Yesterdays robot session at the BuildBrighton hackerspace had a great turnout and a buzzing atmosphere.
This is the latest robot to join my growing collection. 13 years after shaking hands with Asimo, I’ve now got my own humanoid robot that I’m learning to program. The Nao is designed by a French company called Aldebaran Robotics.
There’s now loads of ways to make electronic circuits without soldering. My current favourite is littleBits because they’re perfect for prototyping ideas quickly.
The Lilypad Arduino is great for programming textile projects, because it’s sewn in with conductive thread and is machine washable. There’s a smaller, cuter version called Gemma, which is more basic, but is good enough for controlling LEDs.
Making circuits from Play Doh or homemade dough is a fun activity to do with kids. They can add LEDs to their models and in the process learn about material properties. Salt makes the dough conductive whereas sugar based dough is an insulator.
I know these are really car adverts, but the ideas are cool so I thought I’d share them. They’re all about changing people’s behaviour through having fun.
This amazing bit of tech is open source. The Poppy Project is a cute humanoid robot made of 3D printed parts, and the name is easy for me to remember.
Taking our robot elephant to Glastonbury Festival turned out to be brilliant. On the way there I wasn’t sure if anyone was going to like it. Compared to all the amazing displays, I thought my little elephant covered in duct tape might be insignificant. But kids and parents loved it. Even the marshals started talking about it as we drove in with the elephant bobbing up and down in the trailer.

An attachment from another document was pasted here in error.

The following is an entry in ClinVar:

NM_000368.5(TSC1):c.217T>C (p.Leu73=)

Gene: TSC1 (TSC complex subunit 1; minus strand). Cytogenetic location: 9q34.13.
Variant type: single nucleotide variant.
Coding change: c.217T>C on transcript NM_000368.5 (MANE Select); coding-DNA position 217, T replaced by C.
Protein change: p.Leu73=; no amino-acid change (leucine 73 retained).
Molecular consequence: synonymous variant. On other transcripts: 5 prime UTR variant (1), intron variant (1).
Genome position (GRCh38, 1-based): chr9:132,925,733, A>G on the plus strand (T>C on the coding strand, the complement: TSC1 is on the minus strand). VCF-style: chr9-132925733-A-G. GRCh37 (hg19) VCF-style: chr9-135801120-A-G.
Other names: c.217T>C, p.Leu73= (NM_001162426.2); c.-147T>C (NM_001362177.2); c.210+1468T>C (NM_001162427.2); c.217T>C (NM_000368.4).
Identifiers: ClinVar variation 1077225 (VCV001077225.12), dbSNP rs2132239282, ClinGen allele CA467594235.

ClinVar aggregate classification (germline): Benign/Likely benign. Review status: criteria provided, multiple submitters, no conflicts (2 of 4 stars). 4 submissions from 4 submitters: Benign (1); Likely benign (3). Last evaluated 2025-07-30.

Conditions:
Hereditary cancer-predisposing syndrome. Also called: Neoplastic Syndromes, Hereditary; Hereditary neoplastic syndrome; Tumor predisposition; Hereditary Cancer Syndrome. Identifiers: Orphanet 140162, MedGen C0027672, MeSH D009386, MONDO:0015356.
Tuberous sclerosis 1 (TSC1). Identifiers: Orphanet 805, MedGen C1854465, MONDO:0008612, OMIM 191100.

Last week I went to my first hackathon. It was run by the Met Office, so all the projects were weather related. I helped create a game for kids to understand weather networks using a polystyrene globe and simple electronics.
When I went to the Brighton Maker Faire last year, it was fun controlling my lecturer’s robot. Kids enjoyed interacting with it but girls tended to watch for a while before tentatively approaching.
So I decided to create a soft, friendly, approachable robot in the form of a baby elephant.
It’s made using recycled materials. The wheels and electronics are from a broken electric wheel chair. Dexion (which is like Meccano for grown-ups) from a mill that closed gives it enough strength to ride on and foam from an old mattress makes it comfy.
The elephant will be in the Green Kids field at Glastonbury Festival in June.
As part of my work for the university’s Widening Participation programme, I go into schools to introduce children to the idea of university. I offered to redesign a game for 11-13 year olds and was asked to create something new.
The idea of the game is to collect skills, study and independence points towards a degree. The board is a map of a campus and students pick up cards with fun facts and trivia about university as they go round. The game is going to be trialled in schools this term and hopefully played for real from September.
Flowriding is great fun, especially when you get the hang of it. It’s like a mixture of surfing, skateboarding and snowboarding on a 30mph consistent wave.
This looks like mayhem but we’re actually in two teams trying to knock the opposing team off whilst completing set tasks. At one point I’m flowriding blind folded amongst it all.